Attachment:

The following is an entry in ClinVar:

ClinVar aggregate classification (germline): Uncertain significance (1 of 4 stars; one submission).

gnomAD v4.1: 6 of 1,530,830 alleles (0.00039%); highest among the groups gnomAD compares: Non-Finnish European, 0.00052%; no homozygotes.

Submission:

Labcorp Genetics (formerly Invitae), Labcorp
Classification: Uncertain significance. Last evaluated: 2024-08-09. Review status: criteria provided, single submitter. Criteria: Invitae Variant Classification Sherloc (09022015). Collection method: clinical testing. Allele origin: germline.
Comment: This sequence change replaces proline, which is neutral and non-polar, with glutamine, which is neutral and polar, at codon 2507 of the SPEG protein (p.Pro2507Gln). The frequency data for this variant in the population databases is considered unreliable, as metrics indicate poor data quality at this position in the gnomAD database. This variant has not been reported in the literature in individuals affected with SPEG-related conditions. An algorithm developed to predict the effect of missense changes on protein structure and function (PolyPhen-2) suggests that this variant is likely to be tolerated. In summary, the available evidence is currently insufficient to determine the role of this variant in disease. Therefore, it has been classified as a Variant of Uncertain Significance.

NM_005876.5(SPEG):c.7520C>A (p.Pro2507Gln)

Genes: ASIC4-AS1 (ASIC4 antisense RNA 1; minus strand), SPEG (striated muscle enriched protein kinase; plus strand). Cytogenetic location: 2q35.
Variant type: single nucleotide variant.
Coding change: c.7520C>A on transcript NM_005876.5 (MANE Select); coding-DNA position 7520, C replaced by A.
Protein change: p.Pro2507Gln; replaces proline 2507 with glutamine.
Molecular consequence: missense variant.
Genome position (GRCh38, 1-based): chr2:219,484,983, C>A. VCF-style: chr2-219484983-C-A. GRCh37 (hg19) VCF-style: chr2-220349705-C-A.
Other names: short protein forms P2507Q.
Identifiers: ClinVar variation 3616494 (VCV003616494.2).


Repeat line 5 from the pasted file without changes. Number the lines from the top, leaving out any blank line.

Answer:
Labcorp Genetics (formerly Invitae), Labcorp